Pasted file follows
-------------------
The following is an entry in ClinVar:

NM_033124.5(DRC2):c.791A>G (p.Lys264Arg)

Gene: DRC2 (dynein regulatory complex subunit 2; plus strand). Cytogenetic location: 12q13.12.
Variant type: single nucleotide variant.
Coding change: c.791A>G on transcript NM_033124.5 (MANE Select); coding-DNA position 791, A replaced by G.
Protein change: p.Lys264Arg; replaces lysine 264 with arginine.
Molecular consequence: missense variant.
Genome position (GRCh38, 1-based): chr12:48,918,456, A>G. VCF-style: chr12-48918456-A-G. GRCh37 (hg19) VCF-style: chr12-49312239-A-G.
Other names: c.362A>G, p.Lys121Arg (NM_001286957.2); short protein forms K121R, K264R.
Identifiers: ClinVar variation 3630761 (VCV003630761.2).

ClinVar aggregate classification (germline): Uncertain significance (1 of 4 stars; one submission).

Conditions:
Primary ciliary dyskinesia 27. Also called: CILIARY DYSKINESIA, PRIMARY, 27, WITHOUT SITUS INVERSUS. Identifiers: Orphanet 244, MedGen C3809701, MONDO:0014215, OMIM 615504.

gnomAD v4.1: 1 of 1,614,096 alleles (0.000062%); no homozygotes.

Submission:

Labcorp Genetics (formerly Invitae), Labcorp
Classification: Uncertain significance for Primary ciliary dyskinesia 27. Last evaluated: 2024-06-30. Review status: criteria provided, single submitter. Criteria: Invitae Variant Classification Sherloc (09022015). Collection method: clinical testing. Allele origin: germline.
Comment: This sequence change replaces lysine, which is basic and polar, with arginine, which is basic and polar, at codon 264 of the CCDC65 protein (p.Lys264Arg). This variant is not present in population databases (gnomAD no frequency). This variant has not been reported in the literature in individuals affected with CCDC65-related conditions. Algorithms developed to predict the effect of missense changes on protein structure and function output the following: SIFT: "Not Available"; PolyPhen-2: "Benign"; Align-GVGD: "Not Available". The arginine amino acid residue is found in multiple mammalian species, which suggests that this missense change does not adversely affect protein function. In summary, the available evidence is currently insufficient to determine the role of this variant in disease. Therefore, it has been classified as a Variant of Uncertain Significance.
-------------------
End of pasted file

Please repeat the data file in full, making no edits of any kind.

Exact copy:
The following is an entry in ClinVar:

NM_033124.5(DRC2):c.791A>G (p.Lys264Arg)

Gene: DRC2 (dynein regulatory complex subunit 2; plus strand). Cytogenetic location: 12q13.12.
Variant type: single nucleotide variant.
Coding change: c.791A>G on transcript NM_033124.5 (MANE Select); coding-DNA position 791, A replaced by G.
Protein change: p.Lys264Arg; replaces lysine 264 with arginine.
Molecular consequence: missense variant.
Genome position (GRCh38, 1-based): chr12:48,918,456, A>G. VCF-style: chr12-48918456-A-G. GRCh37 (hg19) VCF-style: chr12-49312239-A-G.
Other names: c.362A>G, p.Lys121Arg (NM_001286957.2); short protein forms K121R, K264R.
Identifiers: ClinVar variation 3630761 (VCV003630761.2).

ClinVar aggregate classification (germline): Uncertain significance (1 of 4 stars; one submission).

Conditions:
Primary ciliary dyskinesia 27. Also called: CILIARY DYSKINESIA, PRIMARY, 27, WITHOUT SITUS INVERSUS. Identifiers: Orphanet 244, MedGen C3809701, MONDO:0014215, OMIM 615504.

gnomAD v4.1: 1 of 1,614,096 alleles (0.000062%); no homozygotes.

Submission:

Labcorp Genetics (formerly Invitae), Labcorp
Classification: Uncertain significance for Primary ciliary dyskinesia 27. Last evaluated: 2024-06-30. Review status: criteria provided, single submitter. Criteria: Invitae Variant Classification Sherloc (09022015). Collection method: clinical testing. Allele origin: germline.
Comment: This sequence change replaces lysine, which is basic and polar, with arginine, which is basic and polar, at codon 264 of the CCDC65 protein (p.Lys264Arg). This variant is not present in population databases (gnomAD no frequency). This variant has not been reported in the literature in individuals affected with CCDC65-related conditions. Algorithms developed to predict the effect of missense changes on protein structure and function output the following: SIFT: "Not Available"; PolyPhen-2: "Benign"; Align-GVGD: "Not Available". The arginine amino acid residue is found in multiple mammalian species, which suggests that this missense change does not adversely affect protein function. In summary, the available evidence is currently insufficient to determine the role of this variant in disease. Therefore, it has been classified as a Variant of Uncertain Significance.